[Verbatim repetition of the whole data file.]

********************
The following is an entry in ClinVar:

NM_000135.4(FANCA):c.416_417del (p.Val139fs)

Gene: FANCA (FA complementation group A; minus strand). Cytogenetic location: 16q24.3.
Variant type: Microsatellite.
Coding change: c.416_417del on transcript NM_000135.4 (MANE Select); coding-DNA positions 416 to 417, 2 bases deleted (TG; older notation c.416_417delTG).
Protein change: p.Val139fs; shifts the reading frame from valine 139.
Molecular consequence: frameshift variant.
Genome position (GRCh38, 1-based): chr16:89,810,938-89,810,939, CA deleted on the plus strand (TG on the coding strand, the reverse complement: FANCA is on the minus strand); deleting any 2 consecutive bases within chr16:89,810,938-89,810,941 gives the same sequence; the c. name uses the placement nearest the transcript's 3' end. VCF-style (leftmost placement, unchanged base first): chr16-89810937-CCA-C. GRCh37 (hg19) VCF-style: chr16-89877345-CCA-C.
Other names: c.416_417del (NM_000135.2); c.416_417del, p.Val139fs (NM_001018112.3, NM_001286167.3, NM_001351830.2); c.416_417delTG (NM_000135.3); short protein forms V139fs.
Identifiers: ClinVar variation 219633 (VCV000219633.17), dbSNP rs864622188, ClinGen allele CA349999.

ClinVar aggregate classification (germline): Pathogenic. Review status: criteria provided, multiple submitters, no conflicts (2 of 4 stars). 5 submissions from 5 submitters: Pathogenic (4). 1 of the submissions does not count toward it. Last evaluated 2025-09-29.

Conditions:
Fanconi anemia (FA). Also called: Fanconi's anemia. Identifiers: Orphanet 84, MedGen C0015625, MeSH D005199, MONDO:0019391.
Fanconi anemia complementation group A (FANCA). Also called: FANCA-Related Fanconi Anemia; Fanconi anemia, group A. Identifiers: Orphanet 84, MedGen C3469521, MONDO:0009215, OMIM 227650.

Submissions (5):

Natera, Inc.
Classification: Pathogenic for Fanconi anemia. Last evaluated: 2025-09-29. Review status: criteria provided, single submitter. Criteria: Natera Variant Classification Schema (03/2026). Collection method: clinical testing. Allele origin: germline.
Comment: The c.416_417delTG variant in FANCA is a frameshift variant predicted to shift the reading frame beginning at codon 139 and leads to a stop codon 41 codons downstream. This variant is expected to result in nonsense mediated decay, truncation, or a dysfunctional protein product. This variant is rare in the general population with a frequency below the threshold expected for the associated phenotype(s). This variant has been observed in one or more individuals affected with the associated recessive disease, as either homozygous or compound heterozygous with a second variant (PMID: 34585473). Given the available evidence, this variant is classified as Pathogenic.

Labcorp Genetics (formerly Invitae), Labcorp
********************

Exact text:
The following is an entry in ClinVar:

NM_000135.4(FANCA):c.416_417del (p.Val139fs)

Gene: FANCA (FA complementation group A; minus strand). Cytogenetic location: 16q24.3.
Variant type: Microsatellite.
Coding change: c.416_417del on transcript NM_000135.4 (MANE Select); coding-DNA positions 416 to 417, 2 bases deleted (TG; older notation c.416_417delTG).
Protein change: p.Val139fs; shifts the reading frame from valine 139.
Molecular consequence: frameshift variant.
Genome position (GRCh38, 1-based): chr16:89,810,938-89,810,939, CA deleted on the plus strand (TG on the coding strand, the reverse complement: FANCA is on the minus strand); deleting any 2 consecutive bases within chr16:89,810,938-89,810,941 gives the same sequence; the c. name uses the placement nearest the transcript's 3' end. VCF-style (leftmost placement, unchanged base first): chr16-89810937-CCA-C. GRCh37 (hg19) VCF-style: chr16-89877345-CCA-C.
Other names: c.416_417del (NM_000135.2); c.416_417del, p.Val139fs (NM_001018112.3, NM_001286167.3, NM_001351830.2); c.416_417delTG (NM_000135.3); short protein forms V139fs.
Identifiers: ClinVar variation 219633 (VCV000219633.17), dbSNP rs864622188, ClinGen allele CA349999.

ClinVar aggregate classification (germline): Pathogenic. Review status: criteria provided, multiple submitters, no conflicts (2 of 4 stars). 5 submissions from 5 submitters: Pathogenic (4). 1 of the submissions does not count toward it. Last evaluated 2025-09-29.

Conditions:
Fanconi anemia (FA). Also called: Fanconi's anemia. Identifiers: Orphanet 84, MedGen C0015625, MeSH D005199, MONDO:0019391.
Fanconi anemia complementation group A (FANCA). Also called: FANCA-Related Fanconi Anemia; Fanconi anemia, group A. Identifiers: Orphanet 84, MedGen C3469521, MONDO:0009215, OMIM 227650.

Submissions (5):

Natera, Inc.
Classification: Pathogenic for Fanconi anemia. Last evaluated: 2025-09-29. Review status: criteria provided, single submitter. Criteria: Natera Variant Classification Schema (03/2026). Collection method: clinical testing. Allele origin: germline.
Comment: The c.416_417delTG variant in FANCA is a frameshift variant predicted to shift the reading frame beginning at codon 139 and leads to a stop codon 41 codons downstream. This variant is expected to result in nonsense mediated decay, truncation, or a dysfunctional protein product. This variant is rare in the general population with a frequency below the threshold expected for the associated phenotype(s). This variant has been observed in one or more individuals affected with the associated recessive disease, as either homozygous or compound heterozygous with a second variant (PMID: 34585473). Given the available evidence, this variant is classified as Pathogenic.

Labcorp Genetics (formerly Invitae), Labcorp